As we continue to see each other more frequently, advancing safely and incrementally to a return to in-person school I am looking forward, perhaps more than anything else, to listening to them. I am eager to learn from their experience and insight about how we all move forward. What world they want to help build when we come out of this tunnel together. I am so excited to hear the stories they will tell about how they survived this difficult time.

Donate auction items

The Sequoia Boosters will hold an online auction in March to raise money for the organization. Please consider donating items to auction. Go Ravens!

Contribute to the 2021 Sequoia yearbook!

The 2021 yearbook is going to be a place for people to learn about our community and experiences during this time for many decades to come.

Literacy volunteer needed

Stacy Wenzel is looking for a volunteer on Mondays from 8:45-10:10 a.m. in her academic literacy class. Volunteering will start Monday, Jan. 11.

New eBooks for you!

Our eBook collection is now accessible through your browser. Log in using your credentials and let Ms. Snow know how it goes!

Check out the Media Center’s latest newsletter and Follow us on Instagram to keep up with upcoming events, author talks, and more.
That's So Raven!
Check in next week for a new episode.
Education Foundation
Giving in 2021

As you take time to look ahead and create your goals and wishes for 2021, we hope you'll include SHSEF in your philanthropic priorities. Your donation will help ensure our students have what they need to succeed and make the most of this challenging school year. Gifts of all amounts create a direct and positive impact in our community. Help us make a meaningful impact in 2021.

To make your gift to SHSEF, Donate Here.
Students honored for expressing themselves through art

Sequoia PTSA would like to recognize the 37 students who created an artistic piece for the 2020-2021 Reflections Art program. We are so proud of all the students who participated!

Do you have questions for our Sequoia 2020-2021 PTSA Board? Reach Isha Bhatt, PTSA President and the rest of the team at Have questions about mini grants? Reach Adrienne Heist & Shannon Chi at
The Parent Education Series
Parent Ed Logo Horizontal
Parent Forum #6 (English): Helping Your Child or Teen Develop Good Habits

Friday, Jan. 15, 12:00-1:00 p.m. Live Event (Meeting)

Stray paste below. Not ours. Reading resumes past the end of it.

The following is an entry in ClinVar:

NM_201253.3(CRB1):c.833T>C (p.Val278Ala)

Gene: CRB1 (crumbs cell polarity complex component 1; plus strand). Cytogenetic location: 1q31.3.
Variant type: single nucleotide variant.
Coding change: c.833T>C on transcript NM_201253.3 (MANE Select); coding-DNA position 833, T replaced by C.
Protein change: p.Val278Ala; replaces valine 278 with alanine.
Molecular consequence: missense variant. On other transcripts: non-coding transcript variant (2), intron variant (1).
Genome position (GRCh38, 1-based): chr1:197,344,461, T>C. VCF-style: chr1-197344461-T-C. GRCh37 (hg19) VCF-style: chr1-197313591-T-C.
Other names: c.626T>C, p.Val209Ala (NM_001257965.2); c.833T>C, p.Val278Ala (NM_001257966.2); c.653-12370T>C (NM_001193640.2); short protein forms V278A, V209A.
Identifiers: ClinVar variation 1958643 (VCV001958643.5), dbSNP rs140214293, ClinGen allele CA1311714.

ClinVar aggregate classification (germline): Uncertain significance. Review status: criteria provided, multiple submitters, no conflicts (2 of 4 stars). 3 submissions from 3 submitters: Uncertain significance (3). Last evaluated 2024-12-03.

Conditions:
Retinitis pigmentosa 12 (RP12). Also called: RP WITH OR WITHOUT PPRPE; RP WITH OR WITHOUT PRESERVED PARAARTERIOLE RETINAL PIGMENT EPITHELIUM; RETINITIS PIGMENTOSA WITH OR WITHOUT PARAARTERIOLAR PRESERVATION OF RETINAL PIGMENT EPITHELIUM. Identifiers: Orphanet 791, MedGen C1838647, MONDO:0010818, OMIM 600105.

Join Eran Magen, PhD, CEO of Circles of Support and founder of Parenting for Humans for a new parent forum. This series of (virtual) parent discussion groups will focus on parent-child communication and managing relationships with your child or teen. Space is limited, sign up early. Register here.
Prepared or Petrified? How to Be an Askable Adult for Your ‘Quaranteen’

Wednesday, Jan. 20, 12:00-1:00 p.m., Live Event (Webinar)
Join Vanessa Kellam, Parent Engagement Manager at Health Connected, for a timely conversation aimed to inspire and equip parents to engage their 'quaranteen' in meaningful conversations about sexual health and relationships. Register here.
Digital Media and COVID-19: What Has Changed, What Hasn't, What's Next 

Thursday, Jan. 28, 5:00-6:00 p.m., Live Event (Webinar)

Strategist, analyst, author, and speaker, David Kleeman, SVP at Dubit, has been a global thought leader in children’s and youth media for 25+ years. In this live (virtual) event, Kleeman will explore the impact of COVID-19 on kids’ media, best practices in playful learning, and the integration of child/adolescent development and research across media, technology, and games. Register here.
Questions? Contact Charlene Margot, MA, Co-Founder and CEO, The Parent Venture (The Parent Education Series).
Community Resources and Events
Applications for SUHSD Middle College program due March 19

The SUHSD Middle College program at Cañada College will start accepting applications in January for the Fall of 2021. Middle College is a collaboration between the SUHSD and Cañada College. Students earn both high school and college credits, enabling them to complete their high school requirements and earn college credit simultaneously. All classes are held at Cañada College.

Learn more by watching this brief informational video. Interested students should speak to their counselor and attend our Parent/Student information sessions. All Q&A meetings will be held on zoom from 6:30-7:00p.m.

Wednesday, Jan. 27
Thursday, Feb. 11
Tuesday, Feb. 23
Wednesday, Mar. 10  

Please check our webpage for zoom links and more information: Canada Middle College.
All application components must be submitted by March 19.